General Factorization Algorithm of Buchman-Lenstra

We finally give an algorithm to factor $ p\O_K$ in general. This is a summary of the algorithm described in more detail in [Coh93, §6.2].

Algorithm 4.3.7 (Factoring a Finite Separable Algebra)   Let $ A$ be a finite separable algebra over $ \mathbf{F}_p$. This algorithm either shows that $ A$ is a field or finds a nontrivial idempotent in $ A$, i.e., an $ \varepsilon \in A$ such that $ \varepsilon ^2 = \varepsilon $ with $ \varepsilon \neq 0$ and $ \varepsilon \neq 1$.
  1. The dimension of the kernel $ V$ of the map $ x\mapsto x^p - x$ is equal to $ k$. This is because abstractly we have that $ A\approx
A_1\times \cdots \times A_k$, with each $ A_i$ a finite field extension of $ \mathbf{F}_p$.
  2. If $ k=1$ we are done. Terminate.
  3. Otherwise, choose $ \alpha \in V$ with $ \alpha \not\in \mathbf{F}_p$. (Think of $ \mathbf{F}_p$ as the diagonal embedding of $ \mathbf{F}_p$ in $ A_1\times \cdots \times A_k$). Compute powers of $ \alpha$ and find the minimal polynomial $ m(X)$ of $ \alpha$.
  4. Since $ V\approx \mathbf{F}_p \times \cdots \times F_p$ ($ k$ factors), the polynomial $ m(X)$ is a square-free product of linear factors, that has degree $ >1$ since $ \alpha \not\in \mathbf{F}_p$. Thus we can compute a splitting $ m(X) = m_1(X) \cdot m_2(X)$, where both $ m_i(X)$ have positive degree.
  5. Use the Euclidean algorithm in $ \mathbf{F}_p[X]$ to find $ U_1(X)$ and $ U_2(X)$ such that

    $\displaystyle U_1 m_1 + U_2 m_2 = 1.

  6. Let $ \varepsilon = (U_1 m_1)(\alpha)$. Then we have

    $\displaystyle U_1 m_1 U_1 m_1 + U_2 m_2 U_1 m_1 = U_1 m_1,

    so since $ (m_1 m_2)(\alpha) = m(\alpha)=01$, we have $ \varepsilon ^2 = \varepsilon $. Also, since $ \gcd(U_1, m_2) = \gcd(U_2, m_1) = 1$, we have $ \varepsilon \neq 0$ and $ \varepsilon \neq 1$.

Given Algorithm 4.3.7, we compute an idempotent $ \varepsilon \in A$, and observe that

$\displaystyle A \cong \Ker (1 - \varepsilon ) \oplus \Ker (\varepsilon ).

Since $ (1 - \varepsilon ) + \varepsilon = 1$, we see that $ (1 - \varepsilon )v + \varepsilon v = v$, so that the sume of the two kernels equals $ A$. Also, if $ v$ is in the intersection of the two kernels, then $ \varepsilon (v) = 0$ and $ (1-\varepsilon )(v) =0$, so $ 0 = (1-\varepsilon )(v) = v - \varepsilon (v) = v$, so the sum is direct.

Remark 4.3.8   The beginning of [Coh93, §6.2.4] suggests that one can just randomly find an $ \alpha \in A$ such that $ A\cong
\mathbf{F}_p[x]/(m(x))$ where $ m$ is the minimal polynomial of $ \alpha$. This is usually the case, but is wrong in general, since there need not be an $ \alpha \in A$ such that $ A \cong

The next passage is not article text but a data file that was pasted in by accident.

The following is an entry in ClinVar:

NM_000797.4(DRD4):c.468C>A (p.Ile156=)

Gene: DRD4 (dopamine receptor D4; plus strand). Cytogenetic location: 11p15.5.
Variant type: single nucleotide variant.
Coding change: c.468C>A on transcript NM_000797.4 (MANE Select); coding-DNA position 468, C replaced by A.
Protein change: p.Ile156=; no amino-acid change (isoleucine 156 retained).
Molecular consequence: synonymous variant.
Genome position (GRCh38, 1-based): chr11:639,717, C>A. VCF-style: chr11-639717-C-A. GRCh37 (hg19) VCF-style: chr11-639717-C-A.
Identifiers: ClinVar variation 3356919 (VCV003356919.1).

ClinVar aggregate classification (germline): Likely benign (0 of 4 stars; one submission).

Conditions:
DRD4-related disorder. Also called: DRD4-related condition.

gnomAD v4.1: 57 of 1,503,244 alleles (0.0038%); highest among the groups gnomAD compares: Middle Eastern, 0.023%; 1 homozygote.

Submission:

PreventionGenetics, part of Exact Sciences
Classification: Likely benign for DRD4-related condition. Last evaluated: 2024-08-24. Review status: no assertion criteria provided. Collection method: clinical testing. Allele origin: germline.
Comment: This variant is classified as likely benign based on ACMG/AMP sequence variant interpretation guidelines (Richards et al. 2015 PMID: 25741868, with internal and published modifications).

\mathbf{F}_p[\alpha]$. For example, let $ p=2$ and $ K$ be as in Example 4.3.2. Then $ A\cong \mathbf{F}_2 \times \mathbf{F}_2 \times
\mathbf{F}_2$, which as a ring is not generated by a single element, since there are only 2 distinct linear polynomials over $ \mathbf{F}_2[x]$.

Algorithm 4.3.9 (Factoring a General Prime Ideal)   Let $ K=\mathbf{Q}(a)$ be a number field given by an algebraic integer $ a$ as a root of its minimal monic polynomial $ f$ of degree $ n$. We assume that an order $ \O$ has been given by a basis $ w_1,\ldots,w_n$ and that $ \O$ that contains $ \mathbf{Z}[a]$. For any prime $ p\in\mathbf{Z}$, the following algorithm computes the set of maximal ideals of $ \O$ that contain $ p$.
  1. [Check if easy] If $ p\nmid \disc (\mathbf{Z}[a]) / \disc (\O)$ (so $ p\nmid [\O:\mathbf{Z}[a]]$), then using Theorem 4.2.3 we factor $ p\O$.
  2. [Compute radical] Let $ I$ be the radical of $ p\O$, which is the ideal of elements $ x\in\O$ such that $ x^m\in p\O$ for some positive integer $ m$. Note that $ p\O\subset I$, i.e., $ I\mid p\O$; also $ I$ is the product of the primes that divide $ p$, without multiplicity. Using linear algebra over the finite field $ \mathbf{F}_p$, we compute a basis for $ I/p\O$ by computing the abelian subgroup of $ \O/p\O$ of all nilpotent elements. This computes $ I$, since $ p\O\subset I$.
  3. [Compute quotient by radical] Compute an $ \mathbf{F}_p$ basis for

    $\displaystyle A = \O/I = (\O/p\O)/(I/p\O).

    The second equality comes from the fact that $ p\O\subset I$. Note that $ \O/p\O$ is obtained by simply reducing the basis $ w_1,\ldots,w_n$ modulo $ p$. Thus this step entirely involves linear algebra modulo $ p$.

  4. [Decompose quotient] The ring $ A$ is isomorphic to the quotient of $ \O$ by a radical ideal, so it decomposes as a product $ A \cong A_1 \times \cdots \times A_k$ of finite fields. We find such a decomposition explicitly using Algorithm 4.3.7.

  5. [Compute the maximal ideals over $ p$] Each maximal ideal $ \mathfrak{p}_i$ lying over $ p$ is the kernel of one of the compositions

    $\displaystyle \O\to A \approx A_1 \times \cdots \times A_k \to A_i.$

Algorithm 4.3.9 finds all primes of $ \O$ that contain the radical $ I$ of $ p\O$. Every such prime clearly contains $ p$, so to see that the algorithm is correct, we prove that the primes $ \mathfrak{p}$ of $ \O$ that contain $ p$ also contain $ I$. If $ \mathfrak{p}$ is a prime of $ \O$ that contains $ p$, then $ p\O\subset \mathfrak{p}$. If $ x\in I$ then $ x^m\in p\O$ for some $ m$, so $ x^m\in \mathfrak{p}$ which implies that $ x\in \mathfrak{p}$ by primality of $ \mathfrak{p}$. Thus $ \mathfrak{p}$ contains $ I$, as required. Note that we do not find the powers of primes that divide $ p$ in Algorithm 4.3.9; that's left to another algorithm that we will not discuss in this book.

Algorithm 4.3.9 was invented by J. Buchmann and H.W. Lenstra, though their paper seems to have never been published; however, the algorithm is described in detail in [Coh93, §6.2.5]. Incidentally, this chapter is based on Chapters 4 and 6 of [Coh93], which is highly recommended, and goes into much more detail about these algorithms.

William Stein 2012-09-24